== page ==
You can also convert the timestamp into seconds by dividing by 1000. Because the timestamp is too large for 32 bit systems to do math on you will need to use the BCMath library to do the math as strings:

$timestamp = bcdiv('1234567899000', '1000');

To get a Unix Timestamp you can use strtotime() which returns a Unix Timestamp:

$timestamp = strtotime('1973-04-18');

With DateTime() you can use DateTime::getTimestamp()

$date = new DateTime('2008-07-01T22:35:17.02');
$timestamp = $date->getTimestamp();

If you're running PHP 5.2 you can use the U formatting option instead:

$date = new DateTime('2008-07-01T22:35:17.02');
$timestamp = $date->format('U');

Working with non-standard and ambiguous date formats

Unfortunately not all dates that a developer has to work with are in a standard format. Fortunately PHP 5.3 provided us with a solution for that. DateTime::createFromFormat() allows us to tell PHP what format a date string is in so it can be successfully parsed into a DateTime object for further manipulation.

$date = DateTime::createFromFormat('F-d-Y h:i A', 'April-18-1973 9:48 AM');
$new_date_format = $date->format('Y-m-d H:i:s');

In PHP 5.4 we gained the ability to do class member access on instantiation has been added which allows us to turn our DateTime() code into a one-liner:

$new_date_format = (new DateTime('2008-07-01T22:35:17.02'))->format('Y-m-d H:i:s');

Unfortunately this does not work with DateTime::createFromFormat() yet.

Parse English date descriptions into a Date format[edit | edit source]

Using the strtotime() function combined with date() you can parse different English text descriptions to dates:

// Gets the current date
echo date("m/d/Y", strtotime("now")), "\n"; // prints the current date
echo date("m/d/Y", strtotime("10 September 2000")), "\n"; // prints September 10, 2000 in the m/d/Y format
echo date("m/d/Y", strtotime("-1 day")), "\n"; // prints yesterday's date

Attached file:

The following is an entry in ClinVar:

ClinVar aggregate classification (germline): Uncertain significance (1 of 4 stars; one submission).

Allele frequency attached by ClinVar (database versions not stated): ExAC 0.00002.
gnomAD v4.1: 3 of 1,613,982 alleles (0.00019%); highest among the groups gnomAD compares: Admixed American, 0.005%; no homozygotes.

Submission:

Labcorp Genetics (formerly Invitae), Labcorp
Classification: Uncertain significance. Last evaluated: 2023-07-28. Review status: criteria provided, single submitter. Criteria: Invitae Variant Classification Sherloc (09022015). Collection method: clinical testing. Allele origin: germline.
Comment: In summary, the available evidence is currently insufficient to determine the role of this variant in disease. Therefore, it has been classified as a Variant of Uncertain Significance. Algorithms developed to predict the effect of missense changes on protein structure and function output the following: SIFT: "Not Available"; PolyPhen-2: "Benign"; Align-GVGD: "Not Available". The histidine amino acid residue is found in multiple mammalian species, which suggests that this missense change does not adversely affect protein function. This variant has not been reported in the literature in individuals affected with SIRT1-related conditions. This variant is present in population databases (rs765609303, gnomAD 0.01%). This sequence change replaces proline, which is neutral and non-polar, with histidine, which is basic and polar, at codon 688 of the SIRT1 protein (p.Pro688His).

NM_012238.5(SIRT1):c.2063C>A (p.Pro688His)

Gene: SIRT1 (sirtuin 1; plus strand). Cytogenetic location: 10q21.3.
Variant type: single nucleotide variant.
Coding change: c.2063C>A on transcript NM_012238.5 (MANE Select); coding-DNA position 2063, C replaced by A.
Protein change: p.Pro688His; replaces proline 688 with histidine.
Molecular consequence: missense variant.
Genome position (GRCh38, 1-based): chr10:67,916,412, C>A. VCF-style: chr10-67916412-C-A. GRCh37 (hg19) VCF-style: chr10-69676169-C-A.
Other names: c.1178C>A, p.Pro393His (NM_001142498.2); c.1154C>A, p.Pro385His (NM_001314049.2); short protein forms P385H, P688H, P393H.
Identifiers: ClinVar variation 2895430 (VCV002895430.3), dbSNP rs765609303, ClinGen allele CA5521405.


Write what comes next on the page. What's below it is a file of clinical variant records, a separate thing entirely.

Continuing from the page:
echo date("m/d/Y", strtotime("+1 week")), "\n"; // prints the result of the current date + a week
echo date("m/d/Y", strtotime("+1 week 2 days 4 hours 2 seconds")), "\n"; // same as the last example but with extra days, hours, and seconds added to it
echo date("m/d/Y", strtotime("next Thursday")), "\n"; // prints next Thursday's date
echo date("m/d/Y", strtotime("last Monday")), "\n"; // prints last Monday's date
echo date("m/d/Y", strtotime("First day of next month")), "\n"; // prints date of first day of next month
echo date("m/d/Y", strtotime("Last day of next month")), "\n"; // prints date of last day of next month
echo date("m/d/Y", strtotime("First day of last month")), "\n"; // prints date of first day of last month
echo date("m/d/Y", strtotime("Last day of last month")), "\n"; // prints date of last day of last month

Using Predefined Constants for Date Format[edit | edit source]

We can use Predefined Constants for Date format in date() instead of the conventional date format strings since PHP 5.1.0.

Predefined Date Format Constants Available

DATE_ATOM - Atom (2016-07-22T14:50:01+00:00)

DATE_COOKIE - HTTP Cookies (Friday, 22-Jul-16 14:50:01 UTC)

DATE_RSS - RSS (Fri, 22 Jul 2016 14:50:01 +0000)

DATE_W3C - World Wide Web Consortium (2016-07-22T14:50:01+00:00)

DATE_ISO8601 - ISO-8601 (2016-07-22T14:50:01+0000)

DATE_RFC822 - RFC 822 (Fri, 22 Jul 16 14:50:01 +0000)

DATE_RFC850 - RFC 850 (Friday, 22-Jul-16 14:50:01 UTC)

DATE_RFC1036 - RFC 1036 (Fri, 22 Jul 16 14:50:01 +0000)

DATE_RFC1123 - RFC 1123 (Fri, 22 Jul 2016 14:50:01 +0000)

DATE_RFC2822 - RFC 2822 (Fri, 22 Jul 2016 14:50:01 +0000)

DATE_RFC3339 - Same as DATE_ATOM (2016-07-22T14:50:01+00:00)

Usage Examples

echo date(DATE_RFC822);

This will output: Fri, 22 Jul 16 14:50:01 +0000

echo date(DATE_ATOM,mktime(0,0,0,8,15,1947));

This will output: 1947-08-15T00:00:00+05:30